volatile int m_foo;

Otherwise you have virtually no guarantees of anything (as soon as you talk multiple threads).

You might also want to look at locking (Monitor) or Interlocked, which would achieve the same effect as long as the same approach is used from all access (i.e. all lock, or all Interlocked, etc).

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6  
Volatile doesn't even really guarantee the "promptly" bit - just the "in-order". I've decided I don't properly understand volatile... the whole memory model is just too confusing. I'll only do lock-free coding when it's using another framework like PFX... –  Jon Skeet Nov 14 '09 at 13:17
2  
A note on volatile: this "order" is not guaranteed when a read is following a write, hence making volatile less perfect for the job as one might expect. This seems a little known fact, yet a guarantee for disaster. Among others, this is explained here: albahari.com/threading/part4.aspx#_Memory_Barriers –  Abel Nov 14 '09 at 13:20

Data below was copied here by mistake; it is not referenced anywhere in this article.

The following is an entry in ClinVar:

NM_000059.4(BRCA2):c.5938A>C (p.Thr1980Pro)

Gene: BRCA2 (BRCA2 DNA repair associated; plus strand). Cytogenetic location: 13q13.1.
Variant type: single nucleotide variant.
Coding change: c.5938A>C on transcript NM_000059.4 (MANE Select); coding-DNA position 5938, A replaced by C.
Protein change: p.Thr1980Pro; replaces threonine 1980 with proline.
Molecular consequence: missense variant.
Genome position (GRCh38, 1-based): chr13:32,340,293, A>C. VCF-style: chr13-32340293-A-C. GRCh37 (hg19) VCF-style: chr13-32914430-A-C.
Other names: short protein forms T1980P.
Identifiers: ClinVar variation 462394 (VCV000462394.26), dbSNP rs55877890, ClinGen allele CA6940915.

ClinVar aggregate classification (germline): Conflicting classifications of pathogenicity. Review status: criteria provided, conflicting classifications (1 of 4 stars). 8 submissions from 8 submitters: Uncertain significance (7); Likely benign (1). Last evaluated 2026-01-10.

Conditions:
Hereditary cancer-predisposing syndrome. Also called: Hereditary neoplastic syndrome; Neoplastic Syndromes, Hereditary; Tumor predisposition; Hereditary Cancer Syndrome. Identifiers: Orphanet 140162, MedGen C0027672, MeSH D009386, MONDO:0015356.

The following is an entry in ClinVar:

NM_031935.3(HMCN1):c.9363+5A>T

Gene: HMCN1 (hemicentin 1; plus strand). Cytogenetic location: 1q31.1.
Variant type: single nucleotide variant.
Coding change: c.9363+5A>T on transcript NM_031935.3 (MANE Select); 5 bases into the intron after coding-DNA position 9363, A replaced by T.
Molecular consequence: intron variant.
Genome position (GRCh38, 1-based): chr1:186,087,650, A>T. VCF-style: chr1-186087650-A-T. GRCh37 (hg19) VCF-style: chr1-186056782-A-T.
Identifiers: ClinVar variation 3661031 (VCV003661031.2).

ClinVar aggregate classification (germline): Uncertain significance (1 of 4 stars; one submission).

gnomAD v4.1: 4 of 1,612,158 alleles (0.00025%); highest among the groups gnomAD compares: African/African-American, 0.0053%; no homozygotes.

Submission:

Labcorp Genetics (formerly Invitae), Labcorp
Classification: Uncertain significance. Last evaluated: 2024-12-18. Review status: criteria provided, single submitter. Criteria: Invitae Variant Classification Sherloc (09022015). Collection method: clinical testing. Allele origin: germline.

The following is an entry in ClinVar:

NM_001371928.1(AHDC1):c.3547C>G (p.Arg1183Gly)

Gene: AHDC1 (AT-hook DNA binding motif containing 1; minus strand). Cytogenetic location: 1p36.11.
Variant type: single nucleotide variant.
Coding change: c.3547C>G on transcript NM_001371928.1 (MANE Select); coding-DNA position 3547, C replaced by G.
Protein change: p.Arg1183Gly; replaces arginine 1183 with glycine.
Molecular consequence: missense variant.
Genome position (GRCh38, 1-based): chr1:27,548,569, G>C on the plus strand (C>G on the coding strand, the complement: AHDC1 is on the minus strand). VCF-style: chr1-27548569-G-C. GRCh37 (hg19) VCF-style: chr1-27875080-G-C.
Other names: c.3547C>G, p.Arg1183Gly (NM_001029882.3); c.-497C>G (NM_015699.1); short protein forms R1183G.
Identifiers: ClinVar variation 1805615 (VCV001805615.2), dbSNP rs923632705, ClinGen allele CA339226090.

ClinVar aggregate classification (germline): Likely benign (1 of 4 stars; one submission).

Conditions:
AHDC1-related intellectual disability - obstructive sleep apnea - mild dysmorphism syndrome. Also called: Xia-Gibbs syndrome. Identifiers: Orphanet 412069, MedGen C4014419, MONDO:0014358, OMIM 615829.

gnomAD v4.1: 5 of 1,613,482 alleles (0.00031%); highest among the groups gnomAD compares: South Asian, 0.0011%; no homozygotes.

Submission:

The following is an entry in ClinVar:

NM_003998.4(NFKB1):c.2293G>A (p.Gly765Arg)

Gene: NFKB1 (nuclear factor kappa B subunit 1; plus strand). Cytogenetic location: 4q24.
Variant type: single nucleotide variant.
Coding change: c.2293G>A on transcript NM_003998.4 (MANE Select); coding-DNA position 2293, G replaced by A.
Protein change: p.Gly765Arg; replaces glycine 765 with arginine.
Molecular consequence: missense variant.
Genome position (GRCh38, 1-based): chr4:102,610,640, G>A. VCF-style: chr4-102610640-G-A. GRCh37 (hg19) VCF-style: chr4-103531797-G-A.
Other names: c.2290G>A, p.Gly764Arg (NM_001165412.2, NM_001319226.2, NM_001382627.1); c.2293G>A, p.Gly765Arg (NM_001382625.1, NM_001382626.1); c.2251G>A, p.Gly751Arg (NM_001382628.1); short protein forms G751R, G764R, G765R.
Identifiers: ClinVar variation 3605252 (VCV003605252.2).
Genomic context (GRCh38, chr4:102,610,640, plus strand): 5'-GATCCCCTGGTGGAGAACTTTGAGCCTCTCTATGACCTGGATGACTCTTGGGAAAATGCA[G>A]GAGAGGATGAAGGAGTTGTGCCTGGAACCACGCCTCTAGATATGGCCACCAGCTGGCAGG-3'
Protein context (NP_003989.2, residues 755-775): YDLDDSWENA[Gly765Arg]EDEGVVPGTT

In other words, if you need to read-after-write, you must use a full fence and use Interlocked (uses full fences) or traditional locking. –  Abel Nov 14 '09 at 13:21
    
@Abel: I was only referring to the ordering of writes. –  Jon Skeet Nov 14 '09 at 13:22
    
@Jon: and I didn't see your text before I submitted. I just meant to make a general remark on using volatile ;-) –  Abel Nov 14 '09 at 13:23

As long as you don't use any synchronisation you have no guarantee that a thread running on one processor sees the changes made by another thread running on another processor. That's because the value could be cached in the CPU caches or in a CPU register.

Therefore you need to either mark the variable as volatile. That will create a 'Happens-Before'-realation between reads an writes.

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That's not a processor cache issue. Writes are usually pass-through (writes go both to cache and main memory) and all reads will access to cache. But there is many other caches on the way (programming language, libraries, operating system, I/O buffers, etc.). The compiler can also choose to keep a variable in a processor register and to never write it to main memory (that's what the volatile operator is designed for, avoid storing value in register when it can be a memory mapped I/O).

If you have multiple processes or multiple threads and synchronisation is an issue you must do it explictly, there is many way to do it depending on the use case.

For a single threaded program, do not care, the compiler will do what it must and reads will access to what has been written.